Democratic nominee Chad Taylor has withdrawn from the Kansas Senate race, setting up a competitive race between longtime Republican Sen. Pat Roberts and independent candidate Greg Orman.
Normally, a Democratic nominee dropping out in September would be a disaster for national Democrats. Paradoxically, Taylor’s withdrawal gives the party a significant boost in their effort to retain control of the Senate in the upcoming midterm elections.
Roberts, a 33-year veteran of the House and Senate, looks surprisingly vulnerable after an unconvincing primary win over Republican challenger Milton Wolf, who gave him trouble even after admitting to posting gruesome X-ray images with mocking comments on social media. A PPP poll last month found Roberts garnering just 32% of the vote to 25% for Taylor and 23% for Orman. Another poll from Rasmussen also found Roberts vulnerable.
With Taylor out of the race, Orman has a shot to consolidate the apparently considerable opposition to Roberts among Kansas votes. PPP gave Orman a 43-33 lead in a two-way race. Republicans need a net of six seats to win the majority in the Senate. Having to worry about another race late in the game is the last thing they want.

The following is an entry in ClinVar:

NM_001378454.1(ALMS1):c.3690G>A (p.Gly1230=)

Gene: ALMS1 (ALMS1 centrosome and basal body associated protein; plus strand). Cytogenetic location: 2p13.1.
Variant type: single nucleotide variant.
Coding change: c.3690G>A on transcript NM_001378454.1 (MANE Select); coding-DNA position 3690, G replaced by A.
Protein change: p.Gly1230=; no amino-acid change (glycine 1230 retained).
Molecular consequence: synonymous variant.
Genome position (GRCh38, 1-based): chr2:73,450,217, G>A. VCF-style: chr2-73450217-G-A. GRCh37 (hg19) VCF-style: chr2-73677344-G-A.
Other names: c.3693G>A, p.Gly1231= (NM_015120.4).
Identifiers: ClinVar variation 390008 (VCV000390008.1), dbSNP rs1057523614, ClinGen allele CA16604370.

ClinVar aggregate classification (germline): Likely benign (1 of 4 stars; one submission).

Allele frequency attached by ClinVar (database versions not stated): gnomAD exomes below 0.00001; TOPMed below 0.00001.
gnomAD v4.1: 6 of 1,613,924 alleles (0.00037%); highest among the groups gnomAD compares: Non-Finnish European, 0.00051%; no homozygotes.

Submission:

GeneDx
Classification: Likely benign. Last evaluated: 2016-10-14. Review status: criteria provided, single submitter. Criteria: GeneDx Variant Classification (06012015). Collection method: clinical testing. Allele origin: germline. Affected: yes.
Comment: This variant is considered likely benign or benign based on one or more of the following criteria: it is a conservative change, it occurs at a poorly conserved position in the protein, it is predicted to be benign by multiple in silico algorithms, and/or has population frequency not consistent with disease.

Orman, a former Democrat, has not said which party he will caucus with if he wins, potentially setting up a bidding war if he takes office in a 50-50 Senate. He has been running on a non-ideological, pro-business message that stresses cooperation over gridlock. He backs immigration reform that includes a path to citizenship for undocumented immigrants and supports implementing Obamacare's Medicaid expansion in Kansas. While he’s not guaranteed to join them in the Senate, Democrats are a lot happier taking a chance on him versus knowing for sure that Roberts would yet again join the GOP after winning a three-way race.
Adding to Kansas Republicans’ woes, Roberts can’t count on any coattails from the other major statewide candidate in November. Gov. Sam Brownback is in a tough re-election fight against Democrat Paul Davis amid a fiscal crisis tied to his signature tax cuts.
Few observers would have considered ultra-conservative Kansas a competitive state in 2014 after Mitt Romney defeated President Obama there by 21 points. The state hasn’t elected a Democratic senator since the 1930s, and Taylor’s exit guarantees the streak will continue. But Orman’s rise is an unexpected headache for national Republicans in a year where coming anywhere short of a Senate majority would be considered a disaster.